top of page
  • Writer's pictureRev. Kate J Meyer, LPC

Choose Your Focus

Is the glass half-empty or half-full? Is it cloudy or partly sunny? Do you have a 50/50 chance of winning or a 50/50 chance of losing? Questions like these are often asked to determine if, or help someone realize if, a person is an optimist or pessimist, and they are a good way to do so. Unfortunately, learning traits about oneself can sometimes be more of a detriment than a help; more on that in a bit. For now, take a moment with the picture below and determine, from your perspective, if it is rainy or sunny.

If I asked her, my friend Lindsay would say the answer to this is "yes!", right Lindsay? We had a college professor who regularly answered yes/no questions with 'yes' and this is a perfect example of why that is correct. Sometimes yes/no questions require a both/and response. I took this picture for that very reason.

On Saturday while driving to get dinner, I encountered the situation above. Dark, looming, rain-filled clouds ahead of me and clear, sunshine-filled skies behind me. The weather these last two weeks in West Michigan has more resembled the Pacific Northwest, not the Midwest. Even for the fall season, there's been A LOT of rain. Knowing that we're heading into the season when the other stuff falls from the sky, the rain is taking its toll on me; I think that is why this divided scene was so striking. Which will you choose to see, rain or sun?

Too often we default to labels to explain perspective or behavior, rather than using those labels as guides to learn about, and, when needed/desired, change certain behaviors or traits. More on that to come in a future Mental Health Mondays with Kate. For now, suffice it to say that labels are meant to inform, not define.

Here's what that means. If someone is told often enough they are a pessimist, they internalize that message and it becomes the default lens through which situations are interpreted. As it is experienced with repetition, the person then gathers 'evidence' to support the narrative that they are in fact a pessimist. Eventually, they don't even give it a conscious thought, they simply see the negative side of every situation and do so because they now believe themselves to be a pessimist. By that point, they don't even bother trying to change since it is now viewed as an inherent characteristic.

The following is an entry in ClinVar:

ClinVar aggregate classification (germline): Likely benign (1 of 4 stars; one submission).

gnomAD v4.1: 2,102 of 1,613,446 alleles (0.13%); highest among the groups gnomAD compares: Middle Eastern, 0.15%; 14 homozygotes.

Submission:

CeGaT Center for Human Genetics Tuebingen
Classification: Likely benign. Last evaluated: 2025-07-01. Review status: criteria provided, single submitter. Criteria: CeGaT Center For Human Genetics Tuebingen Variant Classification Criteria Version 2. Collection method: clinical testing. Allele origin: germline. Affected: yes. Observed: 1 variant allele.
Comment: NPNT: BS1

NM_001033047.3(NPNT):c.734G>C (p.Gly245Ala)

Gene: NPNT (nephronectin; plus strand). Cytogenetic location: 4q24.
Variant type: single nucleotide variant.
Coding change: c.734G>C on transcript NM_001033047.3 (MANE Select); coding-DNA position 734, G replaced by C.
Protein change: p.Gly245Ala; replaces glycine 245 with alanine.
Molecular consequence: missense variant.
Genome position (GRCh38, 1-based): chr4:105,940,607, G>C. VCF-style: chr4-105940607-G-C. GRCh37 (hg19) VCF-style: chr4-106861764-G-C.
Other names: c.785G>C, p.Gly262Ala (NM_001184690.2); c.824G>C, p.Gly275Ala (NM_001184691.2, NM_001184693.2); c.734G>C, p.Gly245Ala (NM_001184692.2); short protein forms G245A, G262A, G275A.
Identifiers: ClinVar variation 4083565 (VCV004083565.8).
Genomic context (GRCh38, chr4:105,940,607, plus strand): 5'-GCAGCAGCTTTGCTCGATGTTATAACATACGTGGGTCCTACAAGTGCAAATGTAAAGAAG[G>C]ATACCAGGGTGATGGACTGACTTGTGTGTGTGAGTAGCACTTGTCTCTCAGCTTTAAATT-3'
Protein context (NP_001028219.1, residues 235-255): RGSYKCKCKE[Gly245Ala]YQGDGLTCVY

Instead, what if this person understood pessimist to be nothing but a label that gives information? In that scenario, the person understands that though, for a variety of reasons, their bent is towards pessimism, that bent is changeable. They do not need to live with that filter with no hope of changing it. It takes work, but the change can happen.

Choose your focus. When labels inform rather than define, we recognize we retain the power to choose where we will put our focus and definition. I can choose to adopt what this label tells me OR I can choose to fight against it and work towards lasting change.

In this week's Mental Health Mondays with Kate (S1E12) I introduced the concept of the Internal Record Player and the fact that we can make changes to that record resulting in increased self-worth and self-esteem. Choice, hard work, and intentionality combine together to shift focus from the negative to the positive. Though that shift cannot erase any negative situations or outcomes, it does change the mental stance from which you enter a situation and that is crucial.

If I had continued my drive focusing on the rain and looming clouds, I ran the risk of my brain spiraling to seeing only negative and putting my mood in a darker place. Instead, I focused on the sun. Did it stop the rain? No. But that shift reminded me the rain won't last forever. It kept my mood light for the rest of the night and allowed me to stay open to good things happening.

I'm so glad I made that choice. If I hadn't, I might have missed this:

Talk a about a mood booster! This is unedited, folks. The colors were so bright and pure--a touch of heaven and the promises to come.

We are heading into a busy season. Choose where your focus will be. Allow labels to inform you about yourself and then decide if you like what you learn. If you don't, choose to change it. It's never too late.

If you're not already a subscriber, go to my website and subscribe. November's Mental Health Mondays with Kate will continue with this topic of choosing thoughts, and the November issue of Kaleidoscope (available only to subscribers) will be delivered to inboxes on Nov. 1. It includes two BIG announcements you won't want to miss.

39 views0 comments

Recent Posts

See All


bottom of page